Saying goodbye

Support in place for students who lose loved ones

Senior Ta'ah Tompkins and her mother Karen Tompkins celebrate Karen's successful heart transplant.

Ta'ah Tompkins

Senior Ta’ah Tompkins and her mother Karen Tompkins celebrate Karen’s successful heart transplant.

Langston McHenry, Editor-in-Chief

After four days waiting in the hospital as her mother fought for her life, senior Ta’ah Tompkins finally allowed herself to go home to get a few hours of rest. However, she soon learned the news that would change her life forever.

“At 3 a.m., my cousin woke me up and told me we had to go to the hospital,” Tompkins said. “At that point, I knew.”

Tompkins’ mother, Karen Tompkins, had passed away on Jan. 24 after a six-year battle with congestive heart failure. She underwent heart transplant surgery in January of 2015.

“She was getting really bad short of breath (in 2015) and couldn’t regulate her heartbeat. She went in and they saw it immediately,” Tompkins said. “They decided she needed a transplant because the defibrillator wasn’t working.”

After just two and a half months on the waiting list, Karen Tompkins had a new heart.
Her doctor appointment this January was supposed to be a routine checkup. This time, however, Karen Tompkins had complications.

“Usually, they would just give her the anti-rejection medicine and she would be okay, but this time they gave her the medication and she had a completely opposite reaction than what was supposed to happen,” Tompkins said. “Immediately after that, they called us and told us she was in critical condition, and we were extremely confused. They put her on life support. She was there, but she wasn’t there; she wouldn’t do anything when we touched her or anything, and that’s how it was for four days.”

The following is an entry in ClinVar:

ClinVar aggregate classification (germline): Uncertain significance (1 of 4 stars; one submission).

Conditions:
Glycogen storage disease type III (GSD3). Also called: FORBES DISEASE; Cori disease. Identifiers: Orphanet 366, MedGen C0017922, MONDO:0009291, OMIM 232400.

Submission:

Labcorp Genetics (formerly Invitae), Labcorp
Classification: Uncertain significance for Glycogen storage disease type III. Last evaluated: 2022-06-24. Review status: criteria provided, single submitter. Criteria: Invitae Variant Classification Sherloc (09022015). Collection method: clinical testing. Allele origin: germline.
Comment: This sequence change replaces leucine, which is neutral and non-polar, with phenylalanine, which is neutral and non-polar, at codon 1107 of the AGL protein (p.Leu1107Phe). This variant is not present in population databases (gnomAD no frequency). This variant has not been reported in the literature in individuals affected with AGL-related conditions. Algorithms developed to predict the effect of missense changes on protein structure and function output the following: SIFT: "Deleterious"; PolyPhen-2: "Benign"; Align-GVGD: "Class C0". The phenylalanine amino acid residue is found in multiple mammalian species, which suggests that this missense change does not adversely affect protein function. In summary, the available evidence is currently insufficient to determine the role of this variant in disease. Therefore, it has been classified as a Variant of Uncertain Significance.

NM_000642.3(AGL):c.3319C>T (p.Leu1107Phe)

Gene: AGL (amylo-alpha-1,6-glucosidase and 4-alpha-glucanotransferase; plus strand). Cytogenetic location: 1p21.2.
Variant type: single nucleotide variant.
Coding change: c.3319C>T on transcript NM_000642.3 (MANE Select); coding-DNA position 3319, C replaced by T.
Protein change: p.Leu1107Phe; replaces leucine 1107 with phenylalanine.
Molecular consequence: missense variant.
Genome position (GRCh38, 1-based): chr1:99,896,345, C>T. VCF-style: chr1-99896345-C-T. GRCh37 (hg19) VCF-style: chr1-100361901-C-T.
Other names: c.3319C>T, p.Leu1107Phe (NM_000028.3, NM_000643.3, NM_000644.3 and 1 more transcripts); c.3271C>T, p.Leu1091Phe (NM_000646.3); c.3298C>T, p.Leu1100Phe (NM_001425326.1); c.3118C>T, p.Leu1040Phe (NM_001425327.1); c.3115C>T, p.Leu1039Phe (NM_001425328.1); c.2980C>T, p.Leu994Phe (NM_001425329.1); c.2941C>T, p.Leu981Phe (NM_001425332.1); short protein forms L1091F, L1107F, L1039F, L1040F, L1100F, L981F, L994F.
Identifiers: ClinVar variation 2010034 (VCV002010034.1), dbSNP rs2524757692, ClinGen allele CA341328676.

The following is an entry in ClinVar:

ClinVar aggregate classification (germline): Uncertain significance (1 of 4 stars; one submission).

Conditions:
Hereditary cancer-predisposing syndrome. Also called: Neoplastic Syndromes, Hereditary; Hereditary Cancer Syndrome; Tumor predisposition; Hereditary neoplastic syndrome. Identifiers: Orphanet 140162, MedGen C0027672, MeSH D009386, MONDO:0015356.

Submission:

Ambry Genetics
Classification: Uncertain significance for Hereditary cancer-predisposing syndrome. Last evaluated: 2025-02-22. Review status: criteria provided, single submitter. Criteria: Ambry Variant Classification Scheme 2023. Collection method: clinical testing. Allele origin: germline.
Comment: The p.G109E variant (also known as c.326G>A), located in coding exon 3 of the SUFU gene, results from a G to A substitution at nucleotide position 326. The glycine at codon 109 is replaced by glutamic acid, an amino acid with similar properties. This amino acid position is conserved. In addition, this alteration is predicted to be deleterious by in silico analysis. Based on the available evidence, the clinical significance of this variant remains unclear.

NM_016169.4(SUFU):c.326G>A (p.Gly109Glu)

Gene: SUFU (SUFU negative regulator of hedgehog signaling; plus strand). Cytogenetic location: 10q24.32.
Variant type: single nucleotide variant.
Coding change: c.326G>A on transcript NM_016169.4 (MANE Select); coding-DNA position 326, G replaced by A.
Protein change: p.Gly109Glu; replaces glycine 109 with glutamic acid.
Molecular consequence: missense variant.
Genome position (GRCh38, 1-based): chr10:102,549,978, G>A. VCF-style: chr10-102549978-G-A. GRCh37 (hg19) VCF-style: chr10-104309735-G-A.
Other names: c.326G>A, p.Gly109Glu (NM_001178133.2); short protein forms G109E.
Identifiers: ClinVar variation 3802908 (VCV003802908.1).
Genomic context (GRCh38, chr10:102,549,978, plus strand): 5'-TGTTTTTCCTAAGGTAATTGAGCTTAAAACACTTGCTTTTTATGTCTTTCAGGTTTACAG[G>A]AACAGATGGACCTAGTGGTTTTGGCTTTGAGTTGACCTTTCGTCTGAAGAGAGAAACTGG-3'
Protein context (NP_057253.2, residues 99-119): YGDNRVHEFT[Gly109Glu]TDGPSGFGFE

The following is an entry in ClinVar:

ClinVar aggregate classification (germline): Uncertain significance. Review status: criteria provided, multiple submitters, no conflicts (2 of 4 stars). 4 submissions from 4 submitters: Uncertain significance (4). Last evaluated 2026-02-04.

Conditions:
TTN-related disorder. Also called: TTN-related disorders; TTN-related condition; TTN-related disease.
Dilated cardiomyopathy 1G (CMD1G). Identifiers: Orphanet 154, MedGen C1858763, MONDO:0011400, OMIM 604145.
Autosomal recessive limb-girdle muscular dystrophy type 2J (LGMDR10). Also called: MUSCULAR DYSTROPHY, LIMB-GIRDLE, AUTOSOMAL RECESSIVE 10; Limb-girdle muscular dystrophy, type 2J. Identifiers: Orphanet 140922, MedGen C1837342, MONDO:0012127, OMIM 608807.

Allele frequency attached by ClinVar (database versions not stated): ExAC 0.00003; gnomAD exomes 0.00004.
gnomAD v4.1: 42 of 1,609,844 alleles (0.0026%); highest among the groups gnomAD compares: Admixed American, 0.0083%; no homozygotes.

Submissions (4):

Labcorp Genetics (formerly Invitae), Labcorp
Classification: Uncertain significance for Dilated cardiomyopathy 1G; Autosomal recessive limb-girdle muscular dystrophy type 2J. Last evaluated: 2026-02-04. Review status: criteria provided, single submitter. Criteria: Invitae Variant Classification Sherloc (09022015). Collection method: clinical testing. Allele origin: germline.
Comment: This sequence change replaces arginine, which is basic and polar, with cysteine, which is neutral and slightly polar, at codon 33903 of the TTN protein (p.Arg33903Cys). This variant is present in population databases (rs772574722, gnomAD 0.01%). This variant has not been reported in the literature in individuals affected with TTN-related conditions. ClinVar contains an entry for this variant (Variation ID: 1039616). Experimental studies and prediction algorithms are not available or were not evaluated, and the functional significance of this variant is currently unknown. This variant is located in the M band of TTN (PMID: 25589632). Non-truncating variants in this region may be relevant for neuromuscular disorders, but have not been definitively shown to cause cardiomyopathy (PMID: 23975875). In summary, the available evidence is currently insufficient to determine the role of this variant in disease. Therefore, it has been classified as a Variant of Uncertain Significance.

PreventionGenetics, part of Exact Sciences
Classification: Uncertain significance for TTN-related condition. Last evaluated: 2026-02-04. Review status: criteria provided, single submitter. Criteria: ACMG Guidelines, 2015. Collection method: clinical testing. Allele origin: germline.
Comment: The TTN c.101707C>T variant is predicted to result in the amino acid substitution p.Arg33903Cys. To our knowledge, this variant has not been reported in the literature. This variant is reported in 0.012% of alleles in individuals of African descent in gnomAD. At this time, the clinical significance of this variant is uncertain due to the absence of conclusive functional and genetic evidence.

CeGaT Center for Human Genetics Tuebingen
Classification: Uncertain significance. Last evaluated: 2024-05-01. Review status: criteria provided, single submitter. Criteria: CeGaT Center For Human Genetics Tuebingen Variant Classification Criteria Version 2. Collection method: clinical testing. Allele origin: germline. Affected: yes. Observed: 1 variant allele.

After long deliberation and numerous surgeries, the family decided to allow Karen to pass peacefully.

“We got to be there when they unplugged everything. That was probably the hardest part because you get your hopes up, and every time you see her in the room, you tell yourself, ‘She’s still alive,’” Tompkins said. “You see the flat line. I was there in that moment to see it all, and it was a lot to handle.”

The death didn’t only impact immediate family. Tompkins’ best friend, senior Ashley Domer, was confused and heartbroken.

“The hardest thing for me was seeing her go through one of the most traumatic things a person could go through and not be able to make it go away,” Domer said. “It was really difficult comforting her when there’s not anything you can really say to make things okay, either.”

Dealing with parental loss

According to Children’s Grief Awareness Day, 1.5 million American children live in a single parent home because of the death of one or both parents.

Senior Nina Harris lost her father when she was 15.

“For me, I just wanted to talk to someone,” Harris said. “There are people who have been through the same thing you’re going through. It’s okay to hurt, but it does get better.”

Harris says she relied on her friends and resources at school to help her.